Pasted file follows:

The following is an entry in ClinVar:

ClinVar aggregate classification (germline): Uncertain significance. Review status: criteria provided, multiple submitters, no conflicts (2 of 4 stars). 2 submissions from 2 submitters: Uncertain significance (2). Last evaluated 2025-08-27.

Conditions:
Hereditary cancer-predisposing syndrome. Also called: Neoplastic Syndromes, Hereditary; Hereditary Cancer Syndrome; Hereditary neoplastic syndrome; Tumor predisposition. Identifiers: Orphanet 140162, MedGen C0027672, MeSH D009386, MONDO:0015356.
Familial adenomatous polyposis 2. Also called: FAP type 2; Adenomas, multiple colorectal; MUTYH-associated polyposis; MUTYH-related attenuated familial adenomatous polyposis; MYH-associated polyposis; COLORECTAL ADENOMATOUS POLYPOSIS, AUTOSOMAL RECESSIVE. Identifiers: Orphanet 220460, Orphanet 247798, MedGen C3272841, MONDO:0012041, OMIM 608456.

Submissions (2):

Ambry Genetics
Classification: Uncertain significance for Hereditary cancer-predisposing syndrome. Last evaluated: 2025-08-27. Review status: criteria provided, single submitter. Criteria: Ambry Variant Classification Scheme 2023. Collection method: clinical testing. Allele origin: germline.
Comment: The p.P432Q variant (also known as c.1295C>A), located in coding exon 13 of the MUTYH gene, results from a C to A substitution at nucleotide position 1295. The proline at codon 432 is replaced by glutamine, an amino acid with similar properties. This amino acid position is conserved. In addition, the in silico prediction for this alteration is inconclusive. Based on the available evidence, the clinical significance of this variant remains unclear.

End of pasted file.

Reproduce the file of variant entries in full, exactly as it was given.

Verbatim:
The following is an entry in ClinVar:

ClinVar aggregate classification (germline): Uncertain significance. Review status: criteria provided, multiple submitters, no conflicts (2 of 4 stars). 2 submissions from 2 submitters: Uncertain significance (2). Last evaluated 2025-08-27.

Conditions:
Hereditary cancer-predisposing syndrome. Also called: Neoplastic Syndromes, Hereditary; Hereditary Cancer Syndrome; Hereditary neoplastic syndrome; Tumor predisposition. Identifiers: Orphanet 140162, MedGen C0027672, MeSH D009386, MONDO:0015356.
Familial adenomatous polyposis 2. Also called: FAP type 2; Adenomas, multiple colorectal; MUTYH-associated polyposis; MUTYH-related attenuated familial adenomatous polyposis; MYH-associated polyposis; COLORECTAL ADENOMATOUS POLYPOSIS, AUTOSOMAL RECESSIVE. Identifiers: Orphanet 220460, Orphanet 247798, MedGen C3272841, MONDO:0012041, OMIM 608456.

Submissions (2):

Ambry Genetics
Classification: Uncertain significance for Hereditary cancer-predisposing syndrome. Last evaluated: 2025-08-27. Review status: criteria provided, single submitter. Criteria: Ambry Variant Classification Scheme 2023. Collection method: clinical testing. Allele origin: germline.
Comment: The p.P432Q variant (also known as c.1295C>A), located in coding exon 13 of the MUTYH gene, results from a C to A substitution at nucleotide position 1295. The proline at codon 432 is replaced by glutamine, an amino acid with similar properties. This amino acid position is conserved. In addition, the in silico prediction for this alteration is inconclusive. Based on the available evidence, the clinical significance of this variant remains unclear.